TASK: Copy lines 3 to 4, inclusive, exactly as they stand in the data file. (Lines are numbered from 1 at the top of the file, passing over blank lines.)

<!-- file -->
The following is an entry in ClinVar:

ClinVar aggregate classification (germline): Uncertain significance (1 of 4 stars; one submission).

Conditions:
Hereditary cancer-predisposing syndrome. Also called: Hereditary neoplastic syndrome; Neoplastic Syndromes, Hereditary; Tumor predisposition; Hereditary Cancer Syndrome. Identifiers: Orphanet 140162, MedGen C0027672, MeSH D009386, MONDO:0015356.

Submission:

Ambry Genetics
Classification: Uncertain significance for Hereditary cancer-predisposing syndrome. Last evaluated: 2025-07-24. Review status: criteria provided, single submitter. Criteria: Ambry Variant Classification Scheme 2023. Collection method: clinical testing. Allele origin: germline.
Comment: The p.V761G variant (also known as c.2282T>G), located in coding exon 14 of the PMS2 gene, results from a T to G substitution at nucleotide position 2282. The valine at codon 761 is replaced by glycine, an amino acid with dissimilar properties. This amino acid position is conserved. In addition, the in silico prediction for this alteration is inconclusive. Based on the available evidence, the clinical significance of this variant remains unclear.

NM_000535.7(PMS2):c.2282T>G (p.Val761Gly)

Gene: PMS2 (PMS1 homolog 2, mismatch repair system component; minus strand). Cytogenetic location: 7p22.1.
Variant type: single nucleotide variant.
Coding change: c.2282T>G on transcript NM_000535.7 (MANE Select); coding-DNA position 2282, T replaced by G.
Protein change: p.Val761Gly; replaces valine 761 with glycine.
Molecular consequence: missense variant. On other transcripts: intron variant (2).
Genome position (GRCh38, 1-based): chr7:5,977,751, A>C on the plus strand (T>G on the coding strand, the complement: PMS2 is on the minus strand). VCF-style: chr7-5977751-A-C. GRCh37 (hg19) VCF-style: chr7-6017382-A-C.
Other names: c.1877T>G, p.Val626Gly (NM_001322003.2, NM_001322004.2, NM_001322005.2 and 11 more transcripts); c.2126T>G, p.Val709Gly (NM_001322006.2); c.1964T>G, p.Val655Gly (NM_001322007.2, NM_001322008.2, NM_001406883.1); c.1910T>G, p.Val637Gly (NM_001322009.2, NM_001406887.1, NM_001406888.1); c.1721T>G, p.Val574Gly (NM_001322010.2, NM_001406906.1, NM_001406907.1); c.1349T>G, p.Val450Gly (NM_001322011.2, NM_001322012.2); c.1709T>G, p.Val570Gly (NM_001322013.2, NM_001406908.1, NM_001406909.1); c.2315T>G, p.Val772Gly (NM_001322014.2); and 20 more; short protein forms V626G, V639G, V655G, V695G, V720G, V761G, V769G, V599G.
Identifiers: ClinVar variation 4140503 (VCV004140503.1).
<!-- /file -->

Conditions:
Hereditary cancer-predisposing syndrome. Also called: Hereditary neoplastic syndrome; Neoplastic Syndromes, Hereditary; Tumor predisposition; Hereditary Cancer Syndrome. Identifiers: Orphanet 140162, MedGen C0027672, MeSH D009386, MONDO:0015356.